Adobe Releases Second Patch for CVE-2019-7089 After First One Failed
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Adobe Releases Second Patch for CVE-2019-7089 After First One Failed

CVE-2019-7089 is a critical zero-day vulnerability in Adobe Reader which was patched this month alongside other 42 critical flaws. The vulnerability is a sensitive data leak issue which can lead to information disclosure in case of successful exploit. It turns out that the researcher who discovered the bug, managed to bypass the first patch, and Adobe had to release a second fix.




CVE-2019-7089 Patch Was Bypassed, Adobe Releases Another One

CVE-2019-7089 was identified by security researcher Alex Inführ from Cure53. Shortly said, it allows a specially crafted PDF document to send SMB requests to the hacker’s server when the file is opened. The flaw enables remote hackers to steal a user’s NTLM hash which is included in the SMB request. Furthermore, the vulnerability can help alert threat actors when the malicious PDF documented is opened. Unfortunately, the original fix didn’t work as intended, as the researcher was able to bypass it.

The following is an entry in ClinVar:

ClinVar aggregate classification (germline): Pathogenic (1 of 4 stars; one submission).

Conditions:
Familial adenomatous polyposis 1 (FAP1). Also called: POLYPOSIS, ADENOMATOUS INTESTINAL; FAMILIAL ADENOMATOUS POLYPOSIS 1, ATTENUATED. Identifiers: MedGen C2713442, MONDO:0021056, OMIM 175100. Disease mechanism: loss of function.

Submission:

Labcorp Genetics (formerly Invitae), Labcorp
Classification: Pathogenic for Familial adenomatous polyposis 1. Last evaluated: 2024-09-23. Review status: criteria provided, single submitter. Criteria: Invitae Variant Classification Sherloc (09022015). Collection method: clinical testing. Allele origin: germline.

As a result of this, Adobe had to release a new fix quickly to avoid exploitation. The fix is now a fact, and it has been assigned a new CVE identifier, CVE-2019-7815.\

Related:
Microsoft has just released a security update for Internet Explorer after receiving a report from Google about a new bug being used in targeted attacks.
CVE-2018-8653 in Internet Explorer: Microsoft Patches Yet Another Zero-Day

CVE-2019-7089 Similar to Older CVE-2018-4993 Vulnerability

As a matter of fact, Inführ announced his findings to the public at least two weeks before Adobe released the first, problematic patch. An unofficial patch was also introduced by 0patch a day before the official patch. Not only this but CVE-2019-7089 is the second vulnerability Adobe fixes that was similar to CVE-2018-4993:

Adobe Acrobat and Reader versions 2018.011.20038 and earlier, 2017.011.30079 and earlier, and 2015.006.30417 and earlier have an NTLM SSO hash theft vulnerability. Successful exploitation could lead to information disclosure.

Fortunately, despite all events Adobe says there are no records of actual attacks based on the vulnerability in the wild. Needless to say, users should update with the latest security release to mitigate the risk of attacks.

Milena Dimitrova

An inspired writer and content manager who has been with SensorsTechForum for 4 years. Enjoys ‘Mr. Robot’ and fears ‘1984’. Focused on user privacy and malware development, she strongly believes in a world where cybersecurity plays a central role. If common sense makes no sense, she will be there to take notes. Those notes may later turn into articles!

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